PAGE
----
Study finds different gastroprotective potential for reishi components based on molecular weight
The new study was published in the journal Nutrients. It was the work of researchers associated with Zhejiang University of Technology in Huzhou, China and an employee of Longevity Valley Botanical Co., Ltd., in Hangzhou, a 113-year-old company devoted to the development of health products based on fungi. The research was funded by public and industry sources.
The researchers used acute gastric injury induced by ethanol in lab rats as a model to test the effects of various polysaccharides derived from Ganoderma lucidum, colloquially known as reishi mushroom.
Reishi is one of the longtime mainstays of Traditional Chinese Medicine (TCM). The 2011 text Herbal Medicine: Bimolecular and Clinical Aspects published by Taylor and Francis has this to say about the fungus:
“In Chinese, the name lingzhi (as rendered as reishi) represents a combination of spiritual potency and essence of immortality, and is regarded as the ‘herb of spiritual potency,’ symbolizing success, well-being, divine power, and longevity. Among cultivated mushrooms, G. lucidum is unique in that its pharmaceutical rather than nutritional value is paramount. A variety of commercial G. lucidum products are available in various forms, such as powders, dietary supplements, and tea. These are produced from different parts of the mushroom, including mycelia, spores, and fruit body. The specific applications and attributed health benefits of lingzhi include control of blood glucose levels, modulation of the immune system, hepatoprotection, bacteriostasis, and more.”
Separation by weight to determine activity
An issue with the effects of many TCM preparations from a Western scientific point of view has been that these are multicomponent formulas with many active constituents. That makes parsing out precise modes of action difficult. The same is true for reishi.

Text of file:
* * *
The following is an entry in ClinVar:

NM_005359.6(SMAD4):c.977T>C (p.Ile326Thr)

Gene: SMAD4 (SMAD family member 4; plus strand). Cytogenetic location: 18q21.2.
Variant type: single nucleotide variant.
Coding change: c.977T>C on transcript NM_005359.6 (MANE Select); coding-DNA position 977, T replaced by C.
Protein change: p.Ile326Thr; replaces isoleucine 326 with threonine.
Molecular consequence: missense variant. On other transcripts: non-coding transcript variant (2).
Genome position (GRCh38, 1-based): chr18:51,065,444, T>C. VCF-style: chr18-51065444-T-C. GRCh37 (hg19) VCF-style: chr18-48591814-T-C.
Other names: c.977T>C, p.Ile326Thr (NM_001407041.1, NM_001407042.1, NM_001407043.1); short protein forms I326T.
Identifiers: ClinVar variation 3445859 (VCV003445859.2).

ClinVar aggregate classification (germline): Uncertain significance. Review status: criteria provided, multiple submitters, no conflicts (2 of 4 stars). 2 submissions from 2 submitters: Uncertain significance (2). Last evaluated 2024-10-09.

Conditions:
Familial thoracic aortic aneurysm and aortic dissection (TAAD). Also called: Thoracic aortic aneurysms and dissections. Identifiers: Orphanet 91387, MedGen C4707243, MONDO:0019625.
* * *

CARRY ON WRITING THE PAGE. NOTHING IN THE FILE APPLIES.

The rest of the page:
To drill down deeper into reishi’s effects the authors of the present study decided to focus on the polysaccharide fractions of the mushroom. After extracting the polysaccharide fractions of the fruiting body, the researchers used progressively finer filtration membranes of 100 kDa, 10 kDa ad 1 kDa to divide the polysaccharides into three groups by molecular weight that averaged 322.0 kDa, 18.8 kDa, and 6.4 kDa, respectively (kDa=kilodaltons).
Direct tissue injury, blood markers measured
The test rats were divided into several groups, with the experiment groups having had gastric injury induced by ethanol administration. Ethanol is what the researchers called “an acute gastric mucosal injury model. Ethanol can act directly on the gastric mucosa, leading to erosion, bleeding, perforation, and other injuries.”
Direct examination of the texture and integrity of the mucosal walls of the rats’ guts was one of the primary outcomes of the study. Other outcomes included measurement of antioxidant molecules in the serum, such as superoxide dismutase (SOD) and glutathione peroxidase-1 (GPx-1).
The researchers found that the higher the molecular weight of the polysaccharide, the greater the effect in lessening the gastrointestinal injury caused by ethanol.
“GLP100 has a greater improvement effect on acute gastric greater improvement effect on
injury than GLP10, and GLP10 has a better effect than GLP1,” the researchers wrote.
“There are still many contents that are worth further study. For instance, further separation and purification of GLPs are needed to determine efficacy. For instance, further separation and purification of GLPs are needed to determine efficacy. The synergistic effect of the components of each GLP fraction on gastrointestinal protection, and which proportion of GLP components are more effective when mixed in proportion are worthy of further study, so as to make the research results viable to application,” the authors concluded.
2022, 14(7), 1476; https://doi.org/10.3390/nu14071476
Gastroprotective Effects of Ganoderma lucidum Polysaccharides with Different Molecular Weights on Ethanol-Induced Acute Gastric Injury in Rats
Authors: Tian B, et al.